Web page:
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Thursday, December 13, 1979


PIX #1 - The Cramer house at 420 N. Main Street

PIX #2 - Oldsmobile agency at 304-306 N. Main...way back "then"

PIX #3 - Look at that Sports Olds of yesteryear

PIX #4 - George and Alice Cramer who owned the home many years ago


Several readers said they remembered the shooting incident involved in a man's search here for his father; they also knew the two (un-named) principals in the story, even after 51 years. Lloyd Meredith, father of the son of the victim, appreciated the way the story was handled, according to his letter.


Readers always enjoy stories like the ones about the North Main Street area and usually tell me things they remember or have heard about.

Pay Bowman, at the Kaubisch Memorial Public Library, came across an interesting story in the March 9, 1877, issue of The Fostoria Review, about a fire in that area.

Back then, the building that joined the robbins Marble Works (later the Times) was the location of The Opera Block, owned by Benjamin Leonard. The two buildings were separated by a walk-through area from Perry to Main. The walkway accommodated a side track of the L.E. and L. railroad.

The story goes that the fire started at midnight and was though to be arson. The marble works was saved, but the Opera Block was destroyed. It was feared the L.E. and L. Elevator across the street would be destroyed too, but it was saved.

Fremont fire fighters were called upon by telegram to help fight the fire, and they responded by bringing their steam operated pumper to Fostoria via L.E. and L. railroad, arriving here in about 30 minutes. Fostoria had only a hand-operated pumper.

That building was later rebuilt.


I thought I had possibly erred on one matter pertaining to the building at 317 N. Main. A reader telephoned to say Don Dillon did not have his Pontiac agency there. I contacted Hob Witmore, named in the story, and although he remembered working in that building, he wasn't positive about Dillon having his Pontiac agency there. I then contacted Dewey Dillon, brother of Don Dillon, who is still living in Upper Sandusky. He said his brother's Pontiac agency was in that location and he sold Pontiacs for his brother in 1926-27.

To further substantiate the matter, I again checked a city directory and found Dillon listed in that location. Dillon later moved to a building on West Center Street, then owned by Dr. Reycraft. That building later housed the A and P, and is now Hope Lutheran Church property.


Esther Shaffer resurected many memories after reading the North Main Street story. Her father, Joseph Shaffer, started a plumbing and electrical shop at 309 N. Main St., after leaving the carbon works. Esther thinks it may have been in 1915 or 1916. His business was where the Jenkins Plumbing Shop had been on the street's west side, in an old frame building north of The Times Building.

According to Esther, she and her older brothers George and Robert helped aroung the shop, even though the regular workwes were Rollo Redfern, Jay Cooper, Chester Kamp, a Mr. Hogan and a young boy, Albert Smith, who is living in New Jersey. Smith visited in Fostoria earlier this year and stopped at the Shaffers. He and his sister Ida, and I went to school together at old Whittier School. I had often wondered what happened to Albert. He also visited his old school teacher, Edna Hatfield when he was in town.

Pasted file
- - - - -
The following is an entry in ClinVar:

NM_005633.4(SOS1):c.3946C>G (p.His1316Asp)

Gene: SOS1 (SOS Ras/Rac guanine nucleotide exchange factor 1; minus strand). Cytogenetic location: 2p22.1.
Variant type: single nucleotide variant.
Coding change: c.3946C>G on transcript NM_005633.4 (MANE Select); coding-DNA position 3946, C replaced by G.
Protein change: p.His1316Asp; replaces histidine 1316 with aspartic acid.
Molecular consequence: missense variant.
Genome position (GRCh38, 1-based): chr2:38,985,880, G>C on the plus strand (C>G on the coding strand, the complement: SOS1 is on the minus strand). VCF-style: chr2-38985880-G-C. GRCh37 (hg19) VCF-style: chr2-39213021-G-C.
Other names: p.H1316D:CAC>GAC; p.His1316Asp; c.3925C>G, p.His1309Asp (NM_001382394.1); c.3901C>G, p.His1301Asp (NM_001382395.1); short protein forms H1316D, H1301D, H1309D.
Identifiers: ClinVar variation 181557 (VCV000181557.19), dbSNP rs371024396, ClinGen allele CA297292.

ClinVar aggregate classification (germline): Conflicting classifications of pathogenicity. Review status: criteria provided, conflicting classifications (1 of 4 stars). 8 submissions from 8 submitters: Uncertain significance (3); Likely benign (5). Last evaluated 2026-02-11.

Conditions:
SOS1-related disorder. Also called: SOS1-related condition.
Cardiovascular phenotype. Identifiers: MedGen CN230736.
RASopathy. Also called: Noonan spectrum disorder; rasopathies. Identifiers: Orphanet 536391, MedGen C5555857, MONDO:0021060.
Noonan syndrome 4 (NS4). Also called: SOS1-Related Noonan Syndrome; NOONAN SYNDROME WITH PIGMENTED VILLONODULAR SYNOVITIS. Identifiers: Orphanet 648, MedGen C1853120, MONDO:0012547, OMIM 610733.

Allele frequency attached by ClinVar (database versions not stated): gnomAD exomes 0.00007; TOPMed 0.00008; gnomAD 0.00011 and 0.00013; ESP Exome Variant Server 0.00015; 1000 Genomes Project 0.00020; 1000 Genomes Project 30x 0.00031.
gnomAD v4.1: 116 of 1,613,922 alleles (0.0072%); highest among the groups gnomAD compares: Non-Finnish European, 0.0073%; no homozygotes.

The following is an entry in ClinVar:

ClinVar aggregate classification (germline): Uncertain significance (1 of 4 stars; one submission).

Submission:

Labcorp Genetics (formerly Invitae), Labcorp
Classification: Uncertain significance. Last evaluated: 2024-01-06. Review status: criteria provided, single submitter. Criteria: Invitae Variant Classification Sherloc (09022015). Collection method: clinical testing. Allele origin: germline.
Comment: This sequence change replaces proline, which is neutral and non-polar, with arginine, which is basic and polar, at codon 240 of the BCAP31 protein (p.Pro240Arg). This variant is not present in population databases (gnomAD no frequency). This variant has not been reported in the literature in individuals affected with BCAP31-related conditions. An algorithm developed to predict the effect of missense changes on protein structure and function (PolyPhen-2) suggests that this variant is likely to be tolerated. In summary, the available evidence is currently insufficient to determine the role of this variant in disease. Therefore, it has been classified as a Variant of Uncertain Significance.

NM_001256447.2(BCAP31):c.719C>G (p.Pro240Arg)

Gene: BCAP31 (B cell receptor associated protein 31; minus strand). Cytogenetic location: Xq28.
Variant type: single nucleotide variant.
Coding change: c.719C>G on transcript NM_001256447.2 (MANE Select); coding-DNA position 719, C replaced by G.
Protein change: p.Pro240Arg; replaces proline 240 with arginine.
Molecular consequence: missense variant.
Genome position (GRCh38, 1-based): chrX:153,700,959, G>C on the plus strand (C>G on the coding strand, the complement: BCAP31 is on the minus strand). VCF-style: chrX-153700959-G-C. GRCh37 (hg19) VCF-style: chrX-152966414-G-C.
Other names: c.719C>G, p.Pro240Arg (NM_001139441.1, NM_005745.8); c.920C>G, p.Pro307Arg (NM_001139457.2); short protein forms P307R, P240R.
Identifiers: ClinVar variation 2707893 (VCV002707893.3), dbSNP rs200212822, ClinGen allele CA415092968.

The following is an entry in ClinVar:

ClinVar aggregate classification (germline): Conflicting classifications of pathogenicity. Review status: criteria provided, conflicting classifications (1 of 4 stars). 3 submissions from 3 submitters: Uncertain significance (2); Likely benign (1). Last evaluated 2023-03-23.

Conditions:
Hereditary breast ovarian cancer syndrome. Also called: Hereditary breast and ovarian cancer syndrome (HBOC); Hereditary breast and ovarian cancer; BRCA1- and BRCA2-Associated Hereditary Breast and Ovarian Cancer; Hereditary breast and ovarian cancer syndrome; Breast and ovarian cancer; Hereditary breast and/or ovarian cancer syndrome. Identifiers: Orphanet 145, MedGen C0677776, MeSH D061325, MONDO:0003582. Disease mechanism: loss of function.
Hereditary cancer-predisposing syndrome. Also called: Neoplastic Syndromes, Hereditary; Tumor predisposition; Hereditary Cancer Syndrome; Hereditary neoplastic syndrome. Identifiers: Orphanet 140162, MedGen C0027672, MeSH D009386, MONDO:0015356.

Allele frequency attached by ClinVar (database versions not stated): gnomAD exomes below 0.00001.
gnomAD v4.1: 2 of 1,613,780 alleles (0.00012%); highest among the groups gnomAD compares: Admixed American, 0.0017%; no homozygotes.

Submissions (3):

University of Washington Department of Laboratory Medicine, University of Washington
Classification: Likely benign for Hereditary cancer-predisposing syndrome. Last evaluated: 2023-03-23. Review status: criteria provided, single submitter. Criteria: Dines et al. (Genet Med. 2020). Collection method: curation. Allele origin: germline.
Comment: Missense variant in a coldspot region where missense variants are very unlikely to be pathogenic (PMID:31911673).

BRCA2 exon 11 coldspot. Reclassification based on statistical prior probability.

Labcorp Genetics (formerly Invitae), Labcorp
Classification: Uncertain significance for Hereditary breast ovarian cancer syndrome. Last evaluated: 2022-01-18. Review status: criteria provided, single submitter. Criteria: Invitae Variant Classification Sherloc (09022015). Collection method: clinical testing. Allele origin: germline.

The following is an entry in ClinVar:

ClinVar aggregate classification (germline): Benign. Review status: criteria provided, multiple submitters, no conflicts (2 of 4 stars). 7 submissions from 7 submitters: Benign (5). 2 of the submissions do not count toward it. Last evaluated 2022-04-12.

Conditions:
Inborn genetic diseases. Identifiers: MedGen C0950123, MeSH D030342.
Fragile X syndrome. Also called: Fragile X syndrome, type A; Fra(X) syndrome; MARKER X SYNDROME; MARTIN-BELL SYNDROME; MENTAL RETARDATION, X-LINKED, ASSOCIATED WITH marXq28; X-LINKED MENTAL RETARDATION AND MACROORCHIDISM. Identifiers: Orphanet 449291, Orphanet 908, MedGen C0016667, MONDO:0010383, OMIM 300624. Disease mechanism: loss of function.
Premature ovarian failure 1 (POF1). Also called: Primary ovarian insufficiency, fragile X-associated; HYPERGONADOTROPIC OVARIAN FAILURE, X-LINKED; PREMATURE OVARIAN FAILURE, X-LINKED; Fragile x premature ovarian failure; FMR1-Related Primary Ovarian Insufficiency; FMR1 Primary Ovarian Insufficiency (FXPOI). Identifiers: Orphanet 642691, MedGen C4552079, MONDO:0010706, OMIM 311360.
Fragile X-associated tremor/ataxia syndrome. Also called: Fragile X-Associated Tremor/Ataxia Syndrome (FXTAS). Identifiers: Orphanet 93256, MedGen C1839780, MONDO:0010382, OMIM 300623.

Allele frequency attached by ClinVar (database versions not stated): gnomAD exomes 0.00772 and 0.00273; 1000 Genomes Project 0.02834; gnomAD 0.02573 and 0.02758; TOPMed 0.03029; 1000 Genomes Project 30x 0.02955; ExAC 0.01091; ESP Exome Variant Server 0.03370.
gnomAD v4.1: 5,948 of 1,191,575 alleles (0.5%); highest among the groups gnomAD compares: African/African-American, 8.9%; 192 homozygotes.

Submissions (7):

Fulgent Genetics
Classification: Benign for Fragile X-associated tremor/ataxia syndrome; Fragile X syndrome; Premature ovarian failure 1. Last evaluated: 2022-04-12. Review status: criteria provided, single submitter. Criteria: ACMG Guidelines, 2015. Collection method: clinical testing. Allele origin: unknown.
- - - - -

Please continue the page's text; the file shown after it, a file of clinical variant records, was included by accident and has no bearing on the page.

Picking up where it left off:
An old ledger of Esther's reveals interesting data:

Master eletrician's hourly wage, 85 cents. 190 feet No. 14 wire, $2.37; Cost for wiring J.C. Rodes house, $44.50 Night call to Jesse Warner Packing Co., $1


Jim Fleming resurrected several old pictures from hos memorabilia file about Main Street after the story appeared in print, and they accompany today's article.

Two of them show the location of the Fostoria Automobile Co., the Oldsmobile dealer at 304-306, present location Elks and Professional Building. Old directories failed to identify who operated that car agency. Harry Richards deceased and Fleming's uncle, a salesman for the agency, are shown in both photos; the sport runabout parked outside, and second from right in the interior photo. If any readers can identify the other please contact me.

Observe the car with the top folded down, and the rear view mirros mounted on each of the spare tires on each running board.

Any old car buffs have one of that model Olds?

In the one photo can be seen the W.L. "Bill" Knowles Machine Co. in the rear, and in the extreme rear, the old mill that was on Sandusky Street. It burned down in about 1930.


The third and fourth pictures with today's article show the property at 420 N. Main, known to old-timers as the Cramer house, as it appeared from the time it was built in 1858, until it was slightly altered in more recent years.

George and Alice Cramer, who lived in the property for many years are shown in one picture. He was a bricklayer. Mamie (Cramer) Richards, their daughter, was a school teacher in Fostoria for many years. She now resides at Good Shepherd Home.

The property, now owned by Mr. and Mrs. Jim Fleming, has been made into apartments. Fleming is a nephew of Harlan "Red" Richards.

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